I stumbled upon a fascinating story from the Wall Street Journal about Jews in Jamaica, and how the government wants to attract tourist using the Jewish history angle.
"No matter that Jamaica has just one synagogue and no rabbi, or that its Jewish community is down to around 200 people. It was once home to a Jewish pirate named Moses, according to one account.
A global economic downturn and "ferocious" competition from Mexico, says Jamaican tourism director John Lynch, mean that every traveler counts these days. Jamaica's Jewish history, he concedes, has "been a well-kept secret."
Read the full story here, and also make sure to watch the video embedded in the article. As it turns out, Jamaica was a destination for Jews fleeing the Inquisition, and at one point it had a thriving Jewish community, one of the largest in the Caribbean. The current Jewish population is only around 200, but the tourism bureau hopes the sand-floor synagogue, one of very few in the world, could be a tourist attraction.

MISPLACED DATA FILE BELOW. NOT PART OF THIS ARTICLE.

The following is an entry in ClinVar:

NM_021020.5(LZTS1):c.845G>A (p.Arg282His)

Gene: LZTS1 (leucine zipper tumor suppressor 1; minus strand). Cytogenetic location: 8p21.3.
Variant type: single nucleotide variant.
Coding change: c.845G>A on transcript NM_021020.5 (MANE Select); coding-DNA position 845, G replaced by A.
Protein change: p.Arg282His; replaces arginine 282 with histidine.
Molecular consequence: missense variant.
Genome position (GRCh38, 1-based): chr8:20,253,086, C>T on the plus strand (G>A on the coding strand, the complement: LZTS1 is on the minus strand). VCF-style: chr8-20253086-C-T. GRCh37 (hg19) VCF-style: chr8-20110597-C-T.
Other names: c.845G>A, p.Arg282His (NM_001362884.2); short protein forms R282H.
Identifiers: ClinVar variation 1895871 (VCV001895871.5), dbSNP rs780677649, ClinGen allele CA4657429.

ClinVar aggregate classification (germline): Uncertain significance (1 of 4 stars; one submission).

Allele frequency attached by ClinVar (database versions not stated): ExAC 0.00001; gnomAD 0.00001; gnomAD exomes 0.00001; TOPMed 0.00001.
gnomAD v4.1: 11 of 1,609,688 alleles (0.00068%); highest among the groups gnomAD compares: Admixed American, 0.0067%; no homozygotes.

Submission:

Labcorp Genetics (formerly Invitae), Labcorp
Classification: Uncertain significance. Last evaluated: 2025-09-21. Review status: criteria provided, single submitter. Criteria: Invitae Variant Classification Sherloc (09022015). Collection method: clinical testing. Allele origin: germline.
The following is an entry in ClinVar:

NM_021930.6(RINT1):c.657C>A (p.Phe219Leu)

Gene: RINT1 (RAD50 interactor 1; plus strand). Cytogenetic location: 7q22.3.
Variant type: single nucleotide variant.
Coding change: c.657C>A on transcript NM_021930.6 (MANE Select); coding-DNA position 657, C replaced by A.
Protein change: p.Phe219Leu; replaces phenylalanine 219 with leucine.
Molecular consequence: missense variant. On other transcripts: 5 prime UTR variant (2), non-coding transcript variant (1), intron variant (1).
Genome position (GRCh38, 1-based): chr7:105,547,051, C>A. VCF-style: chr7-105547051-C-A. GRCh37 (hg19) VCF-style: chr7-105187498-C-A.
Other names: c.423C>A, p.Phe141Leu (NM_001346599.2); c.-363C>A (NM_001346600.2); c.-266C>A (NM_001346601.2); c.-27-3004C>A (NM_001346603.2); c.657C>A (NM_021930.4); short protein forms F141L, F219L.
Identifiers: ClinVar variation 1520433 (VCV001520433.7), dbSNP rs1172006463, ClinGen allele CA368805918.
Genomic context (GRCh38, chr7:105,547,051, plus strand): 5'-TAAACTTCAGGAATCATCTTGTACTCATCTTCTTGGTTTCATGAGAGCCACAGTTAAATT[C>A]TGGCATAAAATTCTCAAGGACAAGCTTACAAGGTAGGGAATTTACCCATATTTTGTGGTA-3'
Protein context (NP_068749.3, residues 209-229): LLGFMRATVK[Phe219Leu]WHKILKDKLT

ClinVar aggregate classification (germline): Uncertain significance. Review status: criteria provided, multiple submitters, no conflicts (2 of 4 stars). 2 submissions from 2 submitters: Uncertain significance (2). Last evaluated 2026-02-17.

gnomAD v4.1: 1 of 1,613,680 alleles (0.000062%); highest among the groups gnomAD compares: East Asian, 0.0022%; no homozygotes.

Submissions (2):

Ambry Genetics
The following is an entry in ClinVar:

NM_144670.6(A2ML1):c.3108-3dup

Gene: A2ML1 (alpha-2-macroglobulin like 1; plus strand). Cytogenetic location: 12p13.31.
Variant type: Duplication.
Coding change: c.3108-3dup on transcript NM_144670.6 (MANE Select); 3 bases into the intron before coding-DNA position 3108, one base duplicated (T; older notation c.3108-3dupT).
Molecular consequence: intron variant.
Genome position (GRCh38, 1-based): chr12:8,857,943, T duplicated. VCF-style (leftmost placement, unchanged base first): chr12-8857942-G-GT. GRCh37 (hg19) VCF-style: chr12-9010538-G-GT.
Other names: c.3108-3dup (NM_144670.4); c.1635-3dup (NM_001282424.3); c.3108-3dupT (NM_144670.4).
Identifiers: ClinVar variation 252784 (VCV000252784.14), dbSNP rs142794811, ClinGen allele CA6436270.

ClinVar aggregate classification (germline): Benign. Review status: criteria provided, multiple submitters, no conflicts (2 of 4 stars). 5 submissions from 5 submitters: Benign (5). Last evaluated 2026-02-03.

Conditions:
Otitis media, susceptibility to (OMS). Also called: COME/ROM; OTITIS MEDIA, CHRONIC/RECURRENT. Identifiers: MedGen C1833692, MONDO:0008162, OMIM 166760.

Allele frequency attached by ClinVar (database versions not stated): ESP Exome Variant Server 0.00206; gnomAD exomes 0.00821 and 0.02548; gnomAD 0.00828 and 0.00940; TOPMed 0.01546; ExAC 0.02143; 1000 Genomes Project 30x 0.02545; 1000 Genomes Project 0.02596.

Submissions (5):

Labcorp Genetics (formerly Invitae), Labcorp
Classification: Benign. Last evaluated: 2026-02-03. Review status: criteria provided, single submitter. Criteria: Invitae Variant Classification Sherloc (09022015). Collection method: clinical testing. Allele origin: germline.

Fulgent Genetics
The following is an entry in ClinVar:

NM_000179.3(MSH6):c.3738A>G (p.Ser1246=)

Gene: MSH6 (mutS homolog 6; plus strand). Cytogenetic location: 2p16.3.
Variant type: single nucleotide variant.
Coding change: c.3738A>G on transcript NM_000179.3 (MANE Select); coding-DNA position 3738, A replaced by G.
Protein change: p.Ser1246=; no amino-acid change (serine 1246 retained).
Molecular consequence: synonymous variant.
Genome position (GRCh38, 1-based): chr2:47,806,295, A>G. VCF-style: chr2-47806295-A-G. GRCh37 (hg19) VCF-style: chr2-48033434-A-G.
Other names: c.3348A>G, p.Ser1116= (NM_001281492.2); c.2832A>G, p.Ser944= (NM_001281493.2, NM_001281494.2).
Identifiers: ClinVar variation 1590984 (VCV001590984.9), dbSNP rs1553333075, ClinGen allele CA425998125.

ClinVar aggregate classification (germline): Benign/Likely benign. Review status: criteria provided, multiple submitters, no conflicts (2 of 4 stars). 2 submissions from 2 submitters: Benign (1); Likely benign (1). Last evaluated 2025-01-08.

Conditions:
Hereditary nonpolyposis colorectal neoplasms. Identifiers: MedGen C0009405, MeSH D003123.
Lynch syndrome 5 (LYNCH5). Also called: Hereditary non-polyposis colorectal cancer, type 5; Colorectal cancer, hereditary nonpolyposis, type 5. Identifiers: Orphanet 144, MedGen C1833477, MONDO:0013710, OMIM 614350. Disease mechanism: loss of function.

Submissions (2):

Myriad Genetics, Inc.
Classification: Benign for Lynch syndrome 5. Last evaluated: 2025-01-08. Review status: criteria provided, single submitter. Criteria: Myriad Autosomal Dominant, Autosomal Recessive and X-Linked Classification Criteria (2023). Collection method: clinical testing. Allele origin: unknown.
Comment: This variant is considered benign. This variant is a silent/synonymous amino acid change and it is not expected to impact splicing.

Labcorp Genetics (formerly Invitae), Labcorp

While reading, I noticed that two different people in the article, including a Jamaican Jew and a Jewish pirate, both have the surname Henriques, which is of Portuguese origin. So I looked it up, and the full story of the Jewish pirate is completely fascinating: Moses Cohen Henriques, a Portuguese Jew, allegedly aided Dutch captain Piet Hein in one of the biggest heists in history, capturing Spanish ships in Cuba with silver and gold worth around US$1 billion in today's currency. It gets better! Then, Henriques headed to Brazil, where he established a pirate colony on an island off the coast. In 1754, when the Dutch took over Northern Brazil, he left Brazil to join pirate Henry Morgan in his adventures.
There's a lot more where that came from in Jewish Pirates of the Caribbean, which is going on my to-read list.
While I'm not sure how much luck Jamaica will have with this "attraction," it's certainly an interesting idea, one that could definitely be adopted in Recife, home to one of the oldest synagogues in the Americas and a former thriving community of Dutch Jews that later established the first Jewish community in New York. The temple is simple but beautiful, and there's also a small museum in the synagogue. But the city itself could do more to promote its former Jewish heritage as a cultural destination, and it could use Jamaica's experience as a model, since I think Pernambuco actually has an even larger and more complex Jewish history.